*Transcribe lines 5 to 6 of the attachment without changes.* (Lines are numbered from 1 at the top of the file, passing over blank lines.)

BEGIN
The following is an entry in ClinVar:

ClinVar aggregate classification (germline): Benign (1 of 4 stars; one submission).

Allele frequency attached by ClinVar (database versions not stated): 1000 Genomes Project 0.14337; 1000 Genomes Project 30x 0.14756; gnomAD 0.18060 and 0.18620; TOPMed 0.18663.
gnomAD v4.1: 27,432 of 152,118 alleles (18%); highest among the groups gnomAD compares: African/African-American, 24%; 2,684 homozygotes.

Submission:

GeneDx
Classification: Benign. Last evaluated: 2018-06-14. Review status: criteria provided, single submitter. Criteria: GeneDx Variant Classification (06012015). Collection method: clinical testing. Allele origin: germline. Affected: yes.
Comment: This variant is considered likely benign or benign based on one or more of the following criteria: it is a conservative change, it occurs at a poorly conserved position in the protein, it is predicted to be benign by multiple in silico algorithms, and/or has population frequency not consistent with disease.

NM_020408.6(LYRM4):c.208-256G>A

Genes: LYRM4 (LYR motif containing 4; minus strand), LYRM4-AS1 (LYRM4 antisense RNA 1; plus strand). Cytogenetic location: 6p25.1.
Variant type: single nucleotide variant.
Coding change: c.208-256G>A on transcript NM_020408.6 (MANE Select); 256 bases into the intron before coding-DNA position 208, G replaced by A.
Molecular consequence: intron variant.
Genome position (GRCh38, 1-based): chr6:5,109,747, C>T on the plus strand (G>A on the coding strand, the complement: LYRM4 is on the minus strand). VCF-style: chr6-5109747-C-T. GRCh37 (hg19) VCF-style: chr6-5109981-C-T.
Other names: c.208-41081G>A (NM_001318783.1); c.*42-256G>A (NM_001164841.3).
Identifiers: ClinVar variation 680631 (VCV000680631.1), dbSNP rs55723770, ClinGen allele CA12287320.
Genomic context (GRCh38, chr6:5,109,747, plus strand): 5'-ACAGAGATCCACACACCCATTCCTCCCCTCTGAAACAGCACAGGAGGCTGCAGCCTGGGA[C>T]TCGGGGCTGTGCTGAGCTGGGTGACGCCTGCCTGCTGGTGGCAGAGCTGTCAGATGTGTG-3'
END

Submission:

GeneDx